Retraction Notice to 'Could A Small Town in Romania bring Australia to its Cyber-knees? Not if They Accede to the EU Convention on Cybercrime'. Angela Adrian. (Journal of International Commercial Law and Technology [2010] Vol. 7 No.4, pp. 328-338)

Author:Angela Adrian
Position:Senior Lecturer, School of Law & Justice, Southern Cross University, New South Wales, Australia
Pages:328-338
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328
Could A Small Town in Romania bring Australia to its Cyber-knees? Not
if They Accede to the EU Convention on Cybercrime
Dr. Angela Adrian
Senior Lecturer, School of Law & Justice
Southern Cross University
New South Wales, Australia
Angela.adrian@scu.edu.au
Abstract.
On 30 April 2010, Attorney-General, Robert McClelland, and Minister for
Foreign Affairs, Stephen Smith, announced Australia’s intention to accede to the Council of
Europe Convention on Cybercrime. (Media Release, 2010) The Convention is the only binding
international treaty on cybercrime. It serves as both a guide for nations developing comprehensive
national legislation on cybercrime and as a framework for interna tional co-operation between
signatory countries. Cyb ercrime poses a significant challenge for our law enforcement and
criminal justice system. The Internet makes it easy for criminals to operate from abroad,
especially from those countries where regulations a nd enforcement arrangements are weak. It is
critical that laws designed to combat cybercrime are harmonised, or at least comp atible to allow
for cooperation internationally. This paper explores what could happen if Hackerville set its sights
on Australia.
© 2012 Angela Adrian. Published by JICLT. All rights reserved.
1. Introduction
The small town of Râmnicu Vâlcea, three hours outside of Bucharest, is known among law enforcement officials
around the world as Hackerville. This is somewhat mislead ing. T he town is full of online crooks, but only a
small percentage of them are actual hackers. Most speci alize in ecommerce scams and malware attacks on
businesses. According to authorities, these schemes have brought te ns of millions of dollars into the area over the
past decade, fuelling the development of new apartment buildings, nightclubs, a nd shopping centres. Râmnicu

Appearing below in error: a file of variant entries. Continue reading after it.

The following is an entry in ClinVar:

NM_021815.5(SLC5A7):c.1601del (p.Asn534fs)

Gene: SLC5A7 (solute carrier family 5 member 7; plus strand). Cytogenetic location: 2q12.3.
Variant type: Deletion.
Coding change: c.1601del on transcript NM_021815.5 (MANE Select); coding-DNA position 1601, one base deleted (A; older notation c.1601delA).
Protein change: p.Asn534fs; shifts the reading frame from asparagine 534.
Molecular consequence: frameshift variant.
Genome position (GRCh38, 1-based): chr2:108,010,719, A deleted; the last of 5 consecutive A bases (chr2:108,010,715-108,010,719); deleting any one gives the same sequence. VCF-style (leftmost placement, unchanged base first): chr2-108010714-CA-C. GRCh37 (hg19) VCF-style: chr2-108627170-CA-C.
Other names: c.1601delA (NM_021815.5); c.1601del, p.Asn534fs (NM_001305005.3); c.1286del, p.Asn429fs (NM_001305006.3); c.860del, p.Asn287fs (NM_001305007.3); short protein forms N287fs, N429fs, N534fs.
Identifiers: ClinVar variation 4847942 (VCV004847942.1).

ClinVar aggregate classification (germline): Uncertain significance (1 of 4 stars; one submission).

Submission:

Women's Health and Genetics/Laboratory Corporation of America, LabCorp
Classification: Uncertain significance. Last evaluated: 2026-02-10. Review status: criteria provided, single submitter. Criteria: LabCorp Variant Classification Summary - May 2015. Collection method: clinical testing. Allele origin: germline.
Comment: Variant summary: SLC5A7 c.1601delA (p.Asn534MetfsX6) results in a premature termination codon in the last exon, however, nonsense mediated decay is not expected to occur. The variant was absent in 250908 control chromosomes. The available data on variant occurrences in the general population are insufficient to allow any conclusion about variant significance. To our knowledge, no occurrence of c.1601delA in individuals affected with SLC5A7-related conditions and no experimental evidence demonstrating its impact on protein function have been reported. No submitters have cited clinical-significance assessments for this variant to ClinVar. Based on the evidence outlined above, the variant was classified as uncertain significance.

Vâlcea is a town whose business is cybercrime, and business is boo ming. (Bhattacharjee, 2011)
Once upon a time, some Romanian individuals decided to make some money in the world of ecommerce.
They developed a product they called Worryware. Worryware was malicious software that pretended to be
legitimate computer security software a nd claimed to detect a variety of threats that did not actually exist. The
user of the affected computer was then told that they must p urchase the company’s anti-virus software in order to
repair their co mputers. Next, t he users are hassled with aggressive and disruptive notifica tions until they supply
their credit card number and pay for the worthless “anti-virus” product. T he product is, in fact, fake. W hen their
operation had caused more t han $74 million i n total losses to more than one million computer user s the AFP
(Australia Federal Police) and the ASIO (Australian Security Intelligence Organization) stepped in to stop them.
(story based upon a true FBI investigation).
This article has been retracted at the request of Dr. Alana Maurushat.
Reason: The author has plagiarised some sections of the articles from
various sources, notably from the published work of Alana Maurushat,
Australia’s succession to the Cybercrime Convention: is the Convention
still relevant in combatting crime in the era of Botnets and Obfuscation
Crime Tools?” UNSW Law Journal Vol 33(2) 2010 Forum (Australia’s
Accession to the Cyber-crime Convention) pp 431-47

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